What do “sustainable development” and “sustainability education” mean at UVM?

At UVM, all undergraduates are required to take a course that teaches students about sustainability. The Faculty Senate’s Sustainability Curriculum Review Committee oversees the sustainability general education requirement; parallel committees exist for the diversity, writing, and other requirements. The Faculty Senate's website describes UVM’s curricular commitment to sustainability at UVM as follows:

“UVM's vision for sustainability embraces the goal of educating all of its students to understand and contribute to the sustainability of human society. That is, we recognize that the pursuit of ecological, social, and economic vitality must come with the understanding that the needs of the present be met without compromising the ability of future generations to meet their own needs.” This language draws from the United Nations' definition of “sustainable development” and is widely used globally.

The Faculty Senate website further explains that sustainability education is about “knowledge of social, ecological, and economic dimensions of complex problems; developing skills in rigorous and complex discussions about solutions; negotiating multiple values; and analyzing their own experiences and actions.”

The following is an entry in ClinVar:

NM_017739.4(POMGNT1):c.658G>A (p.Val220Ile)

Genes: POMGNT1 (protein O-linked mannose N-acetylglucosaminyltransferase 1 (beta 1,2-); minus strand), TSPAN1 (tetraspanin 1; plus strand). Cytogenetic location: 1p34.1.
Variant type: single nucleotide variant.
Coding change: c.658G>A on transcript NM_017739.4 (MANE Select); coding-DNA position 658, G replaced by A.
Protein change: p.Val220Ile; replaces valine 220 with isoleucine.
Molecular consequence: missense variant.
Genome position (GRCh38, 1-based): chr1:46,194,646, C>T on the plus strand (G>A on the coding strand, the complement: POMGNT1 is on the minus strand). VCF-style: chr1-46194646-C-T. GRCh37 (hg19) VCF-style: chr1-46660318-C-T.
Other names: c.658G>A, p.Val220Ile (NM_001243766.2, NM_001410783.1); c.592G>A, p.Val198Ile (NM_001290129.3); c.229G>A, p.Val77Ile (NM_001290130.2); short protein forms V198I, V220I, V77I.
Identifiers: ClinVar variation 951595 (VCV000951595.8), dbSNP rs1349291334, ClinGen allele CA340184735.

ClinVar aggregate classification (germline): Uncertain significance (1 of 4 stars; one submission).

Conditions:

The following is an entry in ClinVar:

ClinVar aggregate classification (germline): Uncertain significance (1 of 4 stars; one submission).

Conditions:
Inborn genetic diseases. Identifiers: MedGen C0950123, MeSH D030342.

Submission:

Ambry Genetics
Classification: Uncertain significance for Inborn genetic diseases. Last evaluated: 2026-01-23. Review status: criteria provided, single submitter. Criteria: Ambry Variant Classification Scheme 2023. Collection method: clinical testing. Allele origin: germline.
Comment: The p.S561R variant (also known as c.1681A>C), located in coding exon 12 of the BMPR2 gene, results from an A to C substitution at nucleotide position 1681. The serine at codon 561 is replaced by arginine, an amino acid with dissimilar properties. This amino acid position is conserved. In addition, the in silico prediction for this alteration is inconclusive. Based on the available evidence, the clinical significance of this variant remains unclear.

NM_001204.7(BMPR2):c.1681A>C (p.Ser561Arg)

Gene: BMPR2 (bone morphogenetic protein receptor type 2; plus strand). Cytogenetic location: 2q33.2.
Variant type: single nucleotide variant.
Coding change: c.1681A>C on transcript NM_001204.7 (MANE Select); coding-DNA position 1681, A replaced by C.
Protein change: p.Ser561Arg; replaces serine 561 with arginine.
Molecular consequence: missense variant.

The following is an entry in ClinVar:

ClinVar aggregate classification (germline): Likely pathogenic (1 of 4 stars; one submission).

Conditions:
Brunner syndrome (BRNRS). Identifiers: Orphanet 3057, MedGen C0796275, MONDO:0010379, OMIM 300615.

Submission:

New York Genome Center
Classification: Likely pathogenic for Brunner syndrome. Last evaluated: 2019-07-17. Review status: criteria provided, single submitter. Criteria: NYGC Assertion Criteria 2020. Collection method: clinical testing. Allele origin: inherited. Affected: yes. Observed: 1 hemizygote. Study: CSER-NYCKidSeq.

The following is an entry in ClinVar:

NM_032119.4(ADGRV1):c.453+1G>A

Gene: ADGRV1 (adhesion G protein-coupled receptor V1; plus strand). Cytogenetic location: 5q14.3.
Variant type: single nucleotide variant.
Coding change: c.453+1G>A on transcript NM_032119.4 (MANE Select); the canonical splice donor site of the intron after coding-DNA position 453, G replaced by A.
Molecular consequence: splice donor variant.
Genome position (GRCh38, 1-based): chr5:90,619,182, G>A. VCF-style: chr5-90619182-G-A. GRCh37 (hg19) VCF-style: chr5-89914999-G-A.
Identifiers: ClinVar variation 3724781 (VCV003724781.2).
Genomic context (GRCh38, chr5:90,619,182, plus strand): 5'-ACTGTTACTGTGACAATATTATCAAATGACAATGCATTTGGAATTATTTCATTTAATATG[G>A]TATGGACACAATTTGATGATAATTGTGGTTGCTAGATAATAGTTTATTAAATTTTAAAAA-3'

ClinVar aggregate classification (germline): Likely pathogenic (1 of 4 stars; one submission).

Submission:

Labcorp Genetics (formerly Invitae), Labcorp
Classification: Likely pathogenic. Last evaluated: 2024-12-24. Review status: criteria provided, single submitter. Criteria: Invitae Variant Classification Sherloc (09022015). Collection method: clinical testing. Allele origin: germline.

What does the Office of Sustainability do?

Using the STARS framework, database and reporting tool, the three staff members of the OoS work together to advance the integration of sustainability into University academics, engagement, operations and policy.  Each staff member assumes primary responsibility for making sure one of each of the three major functions of the office is on track: 1) advancing sustainability goals and initiatives; 2) providing strategic support for approved initiatives, and 3) fostering a culture of sustainability. All three staff members contribute to each of the functions, as well as to administrative tasks.